May 142007

Subliminal Advertising

From Todd Andrlik, an interesting six minute British video on a subliminal advertising experiment.

Cool. Real?


3 Responses to "Subliminal Advertising"
Emad Hassan kenona says:
Good idea for advertising
Patrik says:
The short clip presented above and the influential context dimension that is producing the effects that can be seen does not have anything to do with Subliminal Advertising. The “Subliminal way” is but an illusion and is not supported in research. Read more here if interested: Marketing has since long ago come to understand that there are much more efficient ways to influence consumers. //Patrik Stockholm Institute of Communication Science
Stics says:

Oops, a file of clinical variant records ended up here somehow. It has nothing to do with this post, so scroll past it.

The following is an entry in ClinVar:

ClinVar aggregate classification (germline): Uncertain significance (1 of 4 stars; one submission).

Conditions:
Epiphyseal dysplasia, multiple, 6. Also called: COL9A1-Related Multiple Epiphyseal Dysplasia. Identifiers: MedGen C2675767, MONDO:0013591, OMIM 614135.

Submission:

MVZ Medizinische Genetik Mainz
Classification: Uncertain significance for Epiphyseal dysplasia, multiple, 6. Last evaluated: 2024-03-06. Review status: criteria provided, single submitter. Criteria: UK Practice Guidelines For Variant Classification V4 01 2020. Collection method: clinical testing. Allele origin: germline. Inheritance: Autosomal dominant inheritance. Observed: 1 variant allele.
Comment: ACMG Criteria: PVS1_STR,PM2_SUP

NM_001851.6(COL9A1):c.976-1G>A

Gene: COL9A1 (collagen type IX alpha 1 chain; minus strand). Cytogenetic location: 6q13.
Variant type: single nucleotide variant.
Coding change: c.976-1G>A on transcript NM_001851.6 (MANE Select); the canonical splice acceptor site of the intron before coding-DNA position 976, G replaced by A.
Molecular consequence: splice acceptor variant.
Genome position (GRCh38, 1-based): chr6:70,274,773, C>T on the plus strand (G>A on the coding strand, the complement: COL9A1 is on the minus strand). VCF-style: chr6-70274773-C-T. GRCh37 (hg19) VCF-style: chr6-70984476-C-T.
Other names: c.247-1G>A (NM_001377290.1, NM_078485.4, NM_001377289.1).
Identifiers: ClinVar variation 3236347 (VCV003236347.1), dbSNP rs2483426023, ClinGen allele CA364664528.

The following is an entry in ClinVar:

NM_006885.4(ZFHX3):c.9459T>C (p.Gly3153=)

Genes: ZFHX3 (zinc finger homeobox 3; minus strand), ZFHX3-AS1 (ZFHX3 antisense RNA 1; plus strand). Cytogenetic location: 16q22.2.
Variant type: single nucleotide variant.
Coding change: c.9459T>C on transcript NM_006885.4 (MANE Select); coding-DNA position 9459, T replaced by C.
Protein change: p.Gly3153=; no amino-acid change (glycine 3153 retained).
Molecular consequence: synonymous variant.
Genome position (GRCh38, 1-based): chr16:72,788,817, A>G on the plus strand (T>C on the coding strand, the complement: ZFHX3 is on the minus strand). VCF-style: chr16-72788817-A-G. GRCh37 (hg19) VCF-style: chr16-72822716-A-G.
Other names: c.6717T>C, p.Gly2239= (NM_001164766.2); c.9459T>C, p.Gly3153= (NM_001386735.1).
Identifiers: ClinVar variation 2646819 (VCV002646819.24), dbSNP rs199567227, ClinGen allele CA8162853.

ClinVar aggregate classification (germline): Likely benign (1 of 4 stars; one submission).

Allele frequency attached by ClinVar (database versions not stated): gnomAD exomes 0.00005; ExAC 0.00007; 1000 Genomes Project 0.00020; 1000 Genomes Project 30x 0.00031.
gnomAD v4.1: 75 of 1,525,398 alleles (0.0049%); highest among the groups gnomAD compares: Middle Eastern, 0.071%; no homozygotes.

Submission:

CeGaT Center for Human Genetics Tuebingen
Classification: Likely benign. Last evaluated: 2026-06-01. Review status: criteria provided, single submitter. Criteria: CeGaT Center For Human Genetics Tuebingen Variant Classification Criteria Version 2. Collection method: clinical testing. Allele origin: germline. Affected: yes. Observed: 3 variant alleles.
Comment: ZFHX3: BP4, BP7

Every now and then (not often but it happens) I bump into art directors and PR agents who are intentionally using amusing versions of the Coke & Popcorn hoax in their own marketing in order to get extra attention to their messages. To gain the right effect you have to "leak" the story in one way or the other, preferably to a journalist. Using "subliminal advertising" may be a powerful strategy for unknown brands since you will attract curious journalists and bloggers who will willingly write about the phenomena etc. At the same time it is worth to remember that there is a risk in using this strategy for well known brands in general and the Coca Cola brand in particular. Coke seem to be sick and tired of being connected to this fraud. That's at least what marketers at Coke are communicating. Ps. If your local garage band is not successful enough; let the public get to know that your little rock band is into "Backwards Masking" and you will boost PR as well as sales, especially if you are into hardrock music. The one and only reason to use backwards masking is to build your "rock'n'roll image", stir up parents' emotions, get journalists and bloggers to write a lot and thereby earn a few extra dollars in the process.

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